Push
Scholastic Inc.

April 2005

$7.99 US

184p pb

ISBN: 978-0439489928

fp April 2004

Splintering

Eireann Corrigan

from the book...

It's about the aftermath. It's about what happens after a stranger breaks into a house and attacks a family. It's about the sisters who barricaded themselves with their mother behind a splintering door while tethered on the phone to 911. It's about the father who nearly died. It's about the son who hid in the basement. It's about the days, the weeks, the months after. Nothing - not love, not life at school, not the tenuous bonds that held the family together - can survive unchanged. For Paulie and Jeremy, sister and brother, this means facing up to what happened and what's happening...or letting the family fall apart completely.
 

Told in alternating brother-sister perspectives, this is a powerful, moving story about a family that has its facade shattered by a random act of violence and must deal with everything that is revealed underneath. As she did in You Remind Me Of You, Eireann Corrigan uses poems to cut to the heart and the bone - with startling results.

If you have read this verse novel and would like to share your opinion of it with other readers please send your review or comments to YARR-A


Splintering is about a normal, peaceful family who live near the ocean docks. One night a stranger breaks into their house and tries to attack them. The mother and her two daughters lock themselves in a room and reinforce the doors with bookshelves. The son and father are downstairs trying to fight the stranger off but fear beats the son so he runs and locks himself down in the basement. The father is left on his own downstairs, severely beaten. From here on the rest of the book is about the aftermath of that fearful night.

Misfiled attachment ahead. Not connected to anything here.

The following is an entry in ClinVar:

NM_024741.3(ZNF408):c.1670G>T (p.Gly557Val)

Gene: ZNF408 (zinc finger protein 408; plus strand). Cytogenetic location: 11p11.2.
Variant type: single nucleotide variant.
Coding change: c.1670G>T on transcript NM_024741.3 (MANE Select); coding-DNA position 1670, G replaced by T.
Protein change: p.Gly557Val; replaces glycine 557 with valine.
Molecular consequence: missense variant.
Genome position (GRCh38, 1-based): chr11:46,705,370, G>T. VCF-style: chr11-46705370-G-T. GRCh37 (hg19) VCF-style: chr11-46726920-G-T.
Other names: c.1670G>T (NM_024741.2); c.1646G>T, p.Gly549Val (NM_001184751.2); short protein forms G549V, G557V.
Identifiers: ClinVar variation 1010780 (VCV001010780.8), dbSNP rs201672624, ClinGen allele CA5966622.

I thought Splintering was a good book once you got into it as it was a bit difficult to understand towards the start. The book goes into a lot of depth into each character. It tells you about each member of the family and what they think and how they live after the break in. I also liked the way the author Eireann Corrigan wrote about the characters; she also added flashbacks that each character had after the break in which was good.

Nathan, Year 10, Canberra, Australia


A man carrying a knife breaks into a house threatening everybody inside.  This one night is about the father who had a heart-attack protecting his family, the mother and two daughters who hid in a room upstairs with a few bookcases to hold the door shut waiting for the police to arrive and the son who wanted to help his dad but panicking at the last minute and hiding in the basement. Splintering is the aftermath of this tragic event.

Splintering is told in multiple views by the three siblings, Jeremy, the son, Mimi, the eldest daughter, and Paulie, the youngest. Splintering has a steady plot about Jeremy, Mimi and Paulie dealing with the effects and changes to each other caused by the attack on them. It is a great book, and is extremely hard to put down.